Theatre review: Winter Solstice

Gerald Kyd, Marian McLoughlin, Kirsty Besterman and David Beames in Winter Solstice
Gerald Kyd, Marian McLoughlin, Kirsty Besterman and David Beames in Winter Solstice
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WHY are liberals in the west so bad at standing up to fascism? That’s the question posed in Roland Schimmelpfennig’s acclaimed 2013 play Winter Solstice, now at the Traverse in its British premiere production by ATC London and the Orange Tree.

And although we might argue with the premise – Germany’s much-vaunted far-right party AfD actually only won 13 per cent of the vote in last year’s election – Schimmelpfennig makes a brilliant, witty and chilling job of exploring some of the reasons why far-right thinking has been gradually returning to the political mainstream.

Using a powerful mix of Brechtian rehearsal-room distance and hyper-realistic social satire in the style of Ayckbourn or Mike Leigh, Winter Solstice follows the response of a well-off bourgeois German couple, Albert and Bettina, when Bettina’s mother Corinna arrives for Christmas with an elderly gentleman caller, a chap called Rudolph who combines a benign manner with some distinctly unpleasant views, notably about all shades of foreigners.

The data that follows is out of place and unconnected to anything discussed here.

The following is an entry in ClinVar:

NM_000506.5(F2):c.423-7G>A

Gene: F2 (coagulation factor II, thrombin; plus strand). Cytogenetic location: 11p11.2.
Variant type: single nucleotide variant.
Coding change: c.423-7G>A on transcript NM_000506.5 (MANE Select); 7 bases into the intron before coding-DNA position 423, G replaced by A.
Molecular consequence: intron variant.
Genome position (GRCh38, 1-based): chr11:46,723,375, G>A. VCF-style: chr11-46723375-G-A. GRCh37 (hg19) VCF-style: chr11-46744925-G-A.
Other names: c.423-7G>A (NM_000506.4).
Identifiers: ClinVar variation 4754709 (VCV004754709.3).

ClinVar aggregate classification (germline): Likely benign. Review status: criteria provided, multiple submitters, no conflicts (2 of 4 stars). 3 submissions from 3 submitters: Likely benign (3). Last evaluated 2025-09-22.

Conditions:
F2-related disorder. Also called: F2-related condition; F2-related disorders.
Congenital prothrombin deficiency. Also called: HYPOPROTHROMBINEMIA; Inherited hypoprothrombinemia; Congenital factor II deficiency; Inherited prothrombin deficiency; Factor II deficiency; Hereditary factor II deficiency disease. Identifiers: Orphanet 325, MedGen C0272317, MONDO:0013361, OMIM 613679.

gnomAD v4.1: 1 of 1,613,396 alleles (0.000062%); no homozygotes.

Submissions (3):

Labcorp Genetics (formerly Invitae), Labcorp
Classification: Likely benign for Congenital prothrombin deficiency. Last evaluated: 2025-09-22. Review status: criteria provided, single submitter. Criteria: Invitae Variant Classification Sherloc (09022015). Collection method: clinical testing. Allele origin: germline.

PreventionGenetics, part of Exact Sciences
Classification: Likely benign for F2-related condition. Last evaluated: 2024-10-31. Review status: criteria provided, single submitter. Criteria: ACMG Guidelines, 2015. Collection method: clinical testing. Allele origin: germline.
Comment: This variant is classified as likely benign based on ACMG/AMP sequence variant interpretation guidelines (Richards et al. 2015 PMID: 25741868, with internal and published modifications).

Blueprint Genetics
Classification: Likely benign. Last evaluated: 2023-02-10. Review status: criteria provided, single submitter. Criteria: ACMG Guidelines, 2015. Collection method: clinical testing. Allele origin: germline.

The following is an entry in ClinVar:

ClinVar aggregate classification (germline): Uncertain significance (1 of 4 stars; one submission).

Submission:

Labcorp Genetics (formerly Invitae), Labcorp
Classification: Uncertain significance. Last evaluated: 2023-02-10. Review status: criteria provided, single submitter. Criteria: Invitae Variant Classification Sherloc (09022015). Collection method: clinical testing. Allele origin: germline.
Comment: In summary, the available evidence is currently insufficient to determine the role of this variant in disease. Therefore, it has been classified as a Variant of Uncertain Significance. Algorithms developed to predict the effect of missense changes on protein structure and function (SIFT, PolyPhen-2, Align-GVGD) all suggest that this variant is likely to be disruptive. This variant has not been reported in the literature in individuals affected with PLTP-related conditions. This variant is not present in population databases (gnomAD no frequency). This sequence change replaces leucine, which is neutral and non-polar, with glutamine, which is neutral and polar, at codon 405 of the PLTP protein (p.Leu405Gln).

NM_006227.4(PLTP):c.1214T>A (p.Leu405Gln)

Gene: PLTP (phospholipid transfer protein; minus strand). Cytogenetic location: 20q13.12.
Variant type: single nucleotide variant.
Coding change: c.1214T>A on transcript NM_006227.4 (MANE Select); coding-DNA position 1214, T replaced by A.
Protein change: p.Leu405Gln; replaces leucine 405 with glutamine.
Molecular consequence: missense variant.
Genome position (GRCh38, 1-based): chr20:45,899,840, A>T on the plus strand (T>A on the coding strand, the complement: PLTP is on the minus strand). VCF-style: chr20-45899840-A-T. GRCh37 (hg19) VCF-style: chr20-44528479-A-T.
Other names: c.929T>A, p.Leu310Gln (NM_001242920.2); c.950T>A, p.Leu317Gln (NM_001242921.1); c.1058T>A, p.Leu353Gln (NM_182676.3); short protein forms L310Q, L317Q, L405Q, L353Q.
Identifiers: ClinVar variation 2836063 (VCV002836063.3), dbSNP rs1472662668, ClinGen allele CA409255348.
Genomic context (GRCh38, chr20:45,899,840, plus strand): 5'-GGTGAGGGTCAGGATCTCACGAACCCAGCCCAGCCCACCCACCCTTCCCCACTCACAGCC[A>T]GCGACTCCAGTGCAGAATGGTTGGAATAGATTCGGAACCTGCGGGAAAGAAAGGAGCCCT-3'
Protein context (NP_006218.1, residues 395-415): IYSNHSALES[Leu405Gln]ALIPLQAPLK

Albert, an expert in the history of Nazism, soon recognises Rudolph for what he is; but with his marriage in bitter adulterous tatters, and his mother-in-law besotted with the stranger, Albert is just too alone, politically and personally, to act effectively on his convictions.

There’s something slightly too slick about this premise, in Alice Malin’s clever and 
eloquent production; it’s too easy to laugh at these “relatable” bourgeois types, too difficult to map the path we need, from cleverly-observed helplessness to worthwhile resistance.

There’s no faulting Malin’s fine cast, though; and with Felix Hayes in terrific form as the clever and compromised Albert, and Marian McLoughlin acting up a storm as the wickedly complicit Corinna, Winter Solstice makes for a riveting two hours of theatre, for those minded to look beyond its satirical surface to the troubling questions beneath.

JOYCE MCMILLAN

Final performances today